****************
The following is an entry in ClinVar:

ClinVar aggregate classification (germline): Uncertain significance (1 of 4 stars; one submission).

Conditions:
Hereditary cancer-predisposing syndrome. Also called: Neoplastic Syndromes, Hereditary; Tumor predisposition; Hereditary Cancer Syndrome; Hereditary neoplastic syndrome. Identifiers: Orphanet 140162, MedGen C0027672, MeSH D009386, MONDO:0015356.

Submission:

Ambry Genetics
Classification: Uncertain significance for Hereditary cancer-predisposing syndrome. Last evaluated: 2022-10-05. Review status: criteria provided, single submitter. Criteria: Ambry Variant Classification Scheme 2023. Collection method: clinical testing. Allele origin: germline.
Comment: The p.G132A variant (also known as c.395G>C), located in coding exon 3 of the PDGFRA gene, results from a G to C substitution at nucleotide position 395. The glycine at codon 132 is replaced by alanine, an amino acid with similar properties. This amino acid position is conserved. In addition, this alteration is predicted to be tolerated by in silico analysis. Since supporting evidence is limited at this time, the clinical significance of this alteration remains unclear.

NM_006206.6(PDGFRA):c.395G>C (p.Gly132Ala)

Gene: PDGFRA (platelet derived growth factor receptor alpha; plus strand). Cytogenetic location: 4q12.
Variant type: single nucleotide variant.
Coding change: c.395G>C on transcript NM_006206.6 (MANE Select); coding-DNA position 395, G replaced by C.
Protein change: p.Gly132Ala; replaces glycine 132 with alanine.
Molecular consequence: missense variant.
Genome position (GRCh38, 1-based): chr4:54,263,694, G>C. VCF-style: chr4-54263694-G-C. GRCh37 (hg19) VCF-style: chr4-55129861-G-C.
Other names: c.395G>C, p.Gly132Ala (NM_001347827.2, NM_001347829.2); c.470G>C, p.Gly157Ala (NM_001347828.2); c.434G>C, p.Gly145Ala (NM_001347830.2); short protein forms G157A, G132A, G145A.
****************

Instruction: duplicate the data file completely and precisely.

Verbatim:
The following is an entry in ClinVar:

ClinVar aggregate classification (germline): Uncertain significance (1 of 4 stars; one submission).

Conditions:
Hereditary cancer-predisposing syndrome. Also called: Neoplastic Syndromes, Hereditary; Tumor predisposition; Hereditary Cancer Syndrome; Hereditary neoplastic syndrome. Identifiers: Orphanet 140162, MedGen C0027672, MeSH D009386, MONDO:0015356.

Submission:

Ambry Genetics
Classification: Uncertain significance for Hereditary cancer-predisposing syndrome. Last evaluated: 2022-10-05. Review status: criteria provided, single submitter. Criteria: Ambry Variant Classification Scheme 2023. Collection method: clinical testing. Allele origin: germline.
Comment: The p.G132A variant (also known as c.395G>C), located in coding exon 3 of the PDGFRA gene, results from a G to C substitution at nucleotide position 395. The glycine at codon 132 is replaced by alanine, an amino acid with similar properties. This amino acid position is conserved. In addition, this alteration is predicted to be tolerated by in silico analysis. Since supporting evidence is limited at this time, the clinical significance of this alteration remains unclear.

NM_006206.6(PDGFRA):c.395G>C (p.Gly132Ala)

Gene: PDGFRA (platelet derived growth factor receptor alpha; plus strand). Cytogenetic location: 4q12.
Variant type: single nucleotide variant.
Coding change: c.395G>C on transcript NM_006206.6 (MANE Select); coding-DNA position 395, G replaced by C.
Protein change: p.Gly132Ala; replaces glycine 132 with alanine.
Molecular consequence: missense variant.
Genome position (GRCh38, 1-based): chr4:54,263,694, G>C. VCF-style: chr4-54263694-G-C. GRCh37 (hg19) VCF-style: chr4-55129861-G-C.
Other names: c.395G>C, p.Gly132Ala (NM_001347827.2, NM_001347829.2); c.470G>C, p.Gly157Ala (NM_001347828.2); c.434G>C, p.Gly145Ala (NM_001347830.2); short protein forms G157A, G132A, G145A.